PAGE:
Adjustment of the girth of the shoe is effected by detaching member 36 from member 44 and thereby partially detaching the the upper 22 from the sole assembly 40. Once detached the upper 22 and member 36 are free to stretch transversely. Such adjustment and stretching is best accomplished when the shoe is being worn. After the stretching takes place, pressure is employed to re-attach the upper 22 to the sole assembly 40. Adjustment from a lesser girth (FIG. 2) to a greater girth (FIG. 3) is best shown in FIGS. 2 and 3. Girth adjustment of up to 4 full width increments may be effected using this shoe construction.

In an alternative embodiment of this invention (not shown), the bottom section 23 of the upper 22 is omitted and the members 36 of the girth adjustment means is attached to each of the side marginal edges of the upper 22 which are not attached to each other. The edges extend into the area which would have been used by the bottom section.

In a further alternative embodiment of this invention (not shown), the bottom section 23 of the upper 22 is omitted; member 36 of the girth adjustment means is attached to each of the side marginal edges of the upper 22; and said side marginal edges are attached to a girth adjustment means disposed inside the shoe as disclosed in copending application U.S. Ser. No. 07/441,978, filed Nov. 28, 1989, the subject matter of which is hereby incorporated herein by reference.

In a further alternative embodiment of this invention, an edge element 48 as shown in FIG. 2 located along the outer peripheral side edges of the shoe may be used to prevent dirt or foreign matter from entering into the area of the attachment means and possibly interfering in the operation thereof. Such an edge element which can be a folded, extruded, or edge stitched stripping which is preferably permanently attached to both the upper and the sole assembly and is sufficiently flexible that it moves to permit inward or outward movement of the upper relative to the sole assembly while blocking the entrance of foreign matter therebetween.

Patent Citations
Cited PatentFiling datePublication dateApplicantTitle
US3404468 *Jan 26, 1967Oct 8, 1968Elliott Rosen HenriMoccasin shoe
US3541708 *Mar 26, 1968Nov 24, 1970Rosen Henri ElliottShoe construction
US3686777 *Nov 23, 1970Aug 29, 1972Rosen Henri ElliottShoe construction
US3693269 *Nov 23, 1970Sep 26, 1972Anthony T GuarreraShoe construction and repair unit therefor
US4279083 *Feb 1, 1980Jul 21, 1981Dilg Carl WShoe construction with replaceable sole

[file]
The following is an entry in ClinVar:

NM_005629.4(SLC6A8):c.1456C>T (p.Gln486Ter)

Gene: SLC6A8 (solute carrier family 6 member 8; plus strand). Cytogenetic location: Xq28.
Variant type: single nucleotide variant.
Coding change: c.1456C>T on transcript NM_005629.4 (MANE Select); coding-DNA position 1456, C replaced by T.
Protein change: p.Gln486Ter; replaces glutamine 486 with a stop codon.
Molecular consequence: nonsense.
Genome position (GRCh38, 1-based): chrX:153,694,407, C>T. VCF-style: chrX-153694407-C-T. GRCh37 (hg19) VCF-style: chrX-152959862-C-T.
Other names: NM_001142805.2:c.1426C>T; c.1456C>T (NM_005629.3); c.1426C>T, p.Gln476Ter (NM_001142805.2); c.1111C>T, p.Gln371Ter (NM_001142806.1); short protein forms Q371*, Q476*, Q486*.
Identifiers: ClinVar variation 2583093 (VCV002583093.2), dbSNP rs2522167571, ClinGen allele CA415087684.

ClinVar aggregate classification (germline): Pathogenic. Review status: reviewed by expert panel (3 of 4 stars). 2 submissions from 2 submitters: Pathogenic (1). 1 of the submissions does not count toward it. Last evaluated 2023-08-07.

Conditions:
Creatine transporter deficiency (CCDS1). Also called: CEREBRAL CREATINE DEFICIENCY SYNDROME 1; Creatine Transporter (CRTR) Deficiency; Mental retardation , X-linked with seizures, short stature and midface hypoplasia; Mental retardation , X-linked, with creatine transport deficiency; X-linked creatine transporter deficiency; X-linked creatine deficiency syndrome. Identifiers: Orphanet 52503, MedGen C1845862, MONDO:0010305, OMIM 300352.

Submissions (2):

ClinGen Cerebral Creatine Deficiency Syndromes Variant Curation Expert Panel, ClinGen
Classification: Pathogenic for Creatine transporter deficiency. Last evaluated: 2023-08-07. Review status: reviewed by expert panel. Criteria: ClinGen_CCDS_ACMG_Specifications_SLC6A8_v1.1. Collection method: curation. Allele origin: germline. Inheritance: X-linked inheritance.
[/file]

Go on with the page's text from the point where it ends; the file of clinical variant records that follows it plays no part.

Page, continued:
US4343057 *May 12, 1980Aug 10, 1982Bensley Douglas WMethod of making footwear
US4439935 *Jun 17, 1982Apr 3, 1984Celeste KellyConvertible high style footwear
US4858341 *Jul 29, 1988Aug 22, 1989Rosen Henri EAdjustable girth shoe constructions
GB2178940A * Title not available
Referenced by
Citing PatentFiling datePublication dateApplicantTitle
US5241762 *Mar 31, 1992Sep 7, 1993Rosen Henri EAdjustable fit shoe construction
US5595005 *Mar 21, 1994Jan 21, 1997James L. ThroneburgFootwear system
US5724753 *Oct 7, 1996Mar 10, 1998James L. ThroneburgFootwear system
US5729912 *Jun 7, 1995Mar 24, 1998Nike, Inc.Article of footwear having adjustable width, footform and cushioning
US5813145 *Jul 17, 1996Sep 29, 1998Prober; GregoryPerfect fitting shoe and method of manufacturing same
US5813146 *Oct 9, 1997Sep 29, 1998Nike, Inc.Article of footwear having adjustable width, footform and cushioning
US6519876Jul 5, 2000Feb 18, 2003Kenton Geer Design Associates, Inc.Footwear structure and method of forming the same
US6701643Dec 3, 2002Mar 9, 2004Kenton Geer Design Associates, Inc.Footwear structure and method of forming the same
US7059067Nov 14, 2003Jun 13, 2006Kenton D. GeerFootwear structure and method of forming the same
US7461470Oct 26, 2005Dec 9, 2008The Timberland CompanyShoe footbed system and method with interchangeable cartridges
US7464427Dec 23, 2003Dec 16, 2008Nello CaponiMethod for producing shoes and a shoe obtained by this method
US7591083Jun 13, 2006Sep 22, 2009Kenton D. GeerFootwear structure and method of forming the same
US7627963Nov 19, 2007Dec 8, 2009Nike, Inc.Footwear with longitudinally split midsole for dynamic fit adjustment
US7634861 *May 21, 2004Dec 22, 2009Nike, Inc.Footwear with longitudinally split midsole for dynamic fit adjustment
US7681333Oct 26, 2005Mar 23, 2010The Timberland CompanyShoe footbed system with interchangeable cartridges
US7762008Sep 7, 2006Jul 27, 2010The Timberland CompanyExtreme service footwear
US8381416Oct 26, 2010Feb 26, 2013Kenton D. GeerFootwear structure and method of forming the same
US20120304496 *Jun 3, 2011Dec 6, 2012Rosen Henri EAutomatic girth adjustable shoes
CN100438789CDec 23, 2003Dec 3, 2008内洛·卡波尼;罗伯托·蒙塔尼亚Method for producing shoes and a shoe obtained by this method
EP1529456A1 *Nov 2, 2004May 11, 2005Otto Bock HealthCare GmbHShoe, in particular orthopaedic shoe, and manufacturing method.
WO2004057991A1 *Dec 23, 2003Jul 15, 2004Nello CaponiA method for producing shoes and a shoe obtained by this method
WO2004086894A1 *Apr 1, 2004Oct 14, 2004Mark Simon BaylyArch support insoles
Classifications
U.S. Classification36/97, 36/93
International ClassificationA43B3/26
Cooperative ClassificationA43B3/26, A43B1/0081
European ClassificationA43B1/00V, A43B3/26
Legal Events
DateCodeEventDescription
Jun 22, 2004SULPSurcharge for late payment
Year of fee payment: 11
Jun 22, 2004FPAYFee payment
Year of fee payment: 12
Jan 7, 2004REMIMaintenance fee reminder mailed
Dec 17, 1999FPAYFee payment
Year of fee payment: 8
Dec 4, 1995FPAYFee payment
Year of fee payment: 4